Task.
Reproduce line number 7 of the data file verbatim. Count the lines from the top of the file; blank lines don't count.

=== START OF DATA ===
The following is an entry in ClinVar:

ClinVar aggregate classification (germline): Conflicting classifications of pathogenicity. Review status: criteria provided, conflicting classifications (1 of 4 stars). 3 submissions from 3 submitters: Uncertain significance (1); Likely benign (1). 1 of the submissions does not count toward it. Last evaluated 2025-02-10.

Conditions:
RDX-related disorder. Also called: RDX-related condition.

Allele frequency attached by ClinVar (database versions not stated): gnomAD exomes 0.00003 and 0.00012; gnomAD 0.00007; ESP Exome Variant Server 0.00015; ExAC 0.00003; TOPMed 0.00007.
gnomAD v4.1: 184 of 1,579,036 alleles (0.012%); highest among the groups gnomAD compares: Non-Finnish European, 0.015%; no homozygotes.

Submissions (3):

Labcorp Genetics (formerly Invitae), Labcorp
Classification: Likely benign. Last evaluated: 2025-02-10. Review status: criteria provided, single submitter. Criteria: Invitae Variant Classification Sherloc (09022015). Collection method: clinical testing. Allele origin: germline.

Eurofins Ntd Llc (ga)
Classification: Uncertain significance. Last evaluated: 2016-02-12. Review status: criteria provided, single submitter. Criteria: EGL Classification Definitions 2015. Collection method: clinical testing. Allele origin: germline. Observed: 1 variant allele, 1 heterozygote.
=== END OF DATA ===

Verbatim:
Submissions (3):